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Bucky Pizzarelli, guitar

Seven-string jazz guitar legend John “Bucky” Pizzarelli has traveled the world with legends like Benny Goodman, Benny Carter, Zoot Sims and George Shearing. He got his break with the Vaughn Monroe Orchestra, and as an NBC staff musician, he played in the bands of Kate Smith, Jack Paar and Johnny Carson. He has also performed with orchestras and has played at the White House three times. Mr. Pizzarelli has made 30 solo albums and hundreds of recordings with artists like Ray Charles, Rosemary Clooney, Michael Feinstein, and his two sons, John and Martin. He has received two honorary degrees, he was inducted into the New Jersey Hall of Fame, and he has written three books on his technique. With only two exceptions, Mr. Pizzarelli has participated in every Jazz in July festival for the past 21 years.

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Renee Rosnes, piano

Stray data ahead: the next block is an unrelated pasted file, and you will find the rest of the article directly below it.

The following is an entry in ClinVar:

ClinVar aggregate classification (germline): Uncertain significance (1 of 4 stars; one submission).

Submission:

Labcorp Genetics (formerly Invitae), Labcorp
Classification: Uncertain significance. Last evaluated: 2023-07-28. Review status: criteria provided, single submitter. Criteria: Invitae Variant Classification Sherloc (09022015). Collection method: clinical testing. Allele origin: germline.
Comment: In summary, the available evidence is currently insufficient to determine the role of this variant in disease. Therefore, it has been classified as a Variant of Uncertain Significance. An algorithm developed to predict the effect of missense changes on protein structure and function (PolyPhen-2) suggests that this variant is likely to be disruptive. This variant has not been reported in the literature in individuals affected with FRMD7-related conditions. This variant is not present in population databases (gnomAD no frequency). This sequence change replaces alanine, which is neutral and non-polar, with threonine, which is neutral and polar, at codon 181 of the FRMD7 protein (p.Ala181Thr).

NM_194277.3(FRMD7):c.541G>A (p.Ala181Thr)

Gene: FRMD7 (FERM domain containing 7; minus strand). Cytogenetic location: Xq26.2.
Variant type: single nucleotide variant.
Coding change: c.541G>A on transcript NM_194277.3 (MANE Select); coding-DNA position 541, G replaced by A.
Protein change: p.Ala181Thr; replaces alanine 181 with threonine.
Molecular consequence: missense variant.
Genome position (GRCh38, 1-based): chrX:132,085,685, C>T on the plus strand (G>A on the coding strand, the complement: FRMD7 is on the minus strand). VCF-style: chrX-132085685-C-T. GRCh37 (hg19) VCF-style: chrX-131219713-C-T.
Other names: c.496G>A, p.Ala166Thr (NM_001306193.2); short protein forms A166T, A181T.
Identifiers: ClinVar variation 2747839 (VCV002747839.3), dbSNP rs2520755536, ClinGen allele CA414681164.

Renee Rosnes has toured and recorded with many of the greatest jazz masters, including Joe Henderson, J. J. Johnson, James Moody, Wayne Shorter and Bobby Hutcherson. She was a founding member of the SFJAZZ Collective, and she frequently performs with bassist Ron Carter’s Quartet. She also leads her own band, which appeared at New York’s Village Vanguard the first week of this month. She has recorded 14 CDs as a leader, including the recent Manhattan Rain, as well as Double Portrait, a two-piano recording with her husband, Bill Charlap. As a distinguished composer and arranger, Ms. Rosnes has had many works performed at Jazz in July, and she serves as artistic consultant to the series. Her website is
Photo: John Abbott

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George Mraz, bass

A native of the Czech Republic, George Mraz was influenced by the jazz broadcasts of Willis Conover on Voice of America. He attended the Prague Conservatory and was playing jazz throughout central Europe until 1968, when the Soviets entered Prague, leading him to accept a scholarship to Berklee School of Music in Boston. He has since played and recorded with dozens of artists, including Dizzy Gillespie, Oscar Peterson, Stan Getz, Tommy Flanagan, Herbie Hancock and the New York Jazz Quartet. Mr. Mraz also leads his own quartet which released Jazz at Prague Castle last year, and he joins other artists in trios and duos; last year the George Mraz/ David Hazeltine Trio released the CD, Your Story. His website is